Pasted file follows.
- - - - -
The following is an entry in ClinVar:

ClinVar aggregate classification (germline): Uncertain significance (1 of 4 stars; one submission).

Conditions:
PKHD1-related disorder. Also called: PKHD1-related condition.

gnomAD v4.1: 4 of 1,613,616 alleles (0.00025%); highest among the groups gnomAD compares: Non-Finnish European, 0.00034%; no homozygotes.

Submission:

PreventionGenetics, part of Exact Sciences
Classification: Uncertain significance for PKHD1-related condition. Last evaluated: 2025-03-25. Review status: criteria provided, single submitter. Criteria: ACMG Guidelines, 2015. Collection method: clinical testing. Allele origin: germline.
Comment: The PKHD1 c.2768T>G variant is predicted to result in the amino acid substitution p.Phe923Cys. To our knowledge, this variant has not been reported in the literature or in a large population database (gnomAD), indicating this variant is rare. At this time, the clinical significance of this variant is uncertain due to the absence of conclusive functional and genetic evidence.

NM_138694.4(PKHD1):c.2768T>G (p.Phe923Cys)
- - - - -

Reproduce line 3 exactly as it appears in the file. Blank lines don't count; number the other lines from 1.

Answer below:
Conditions: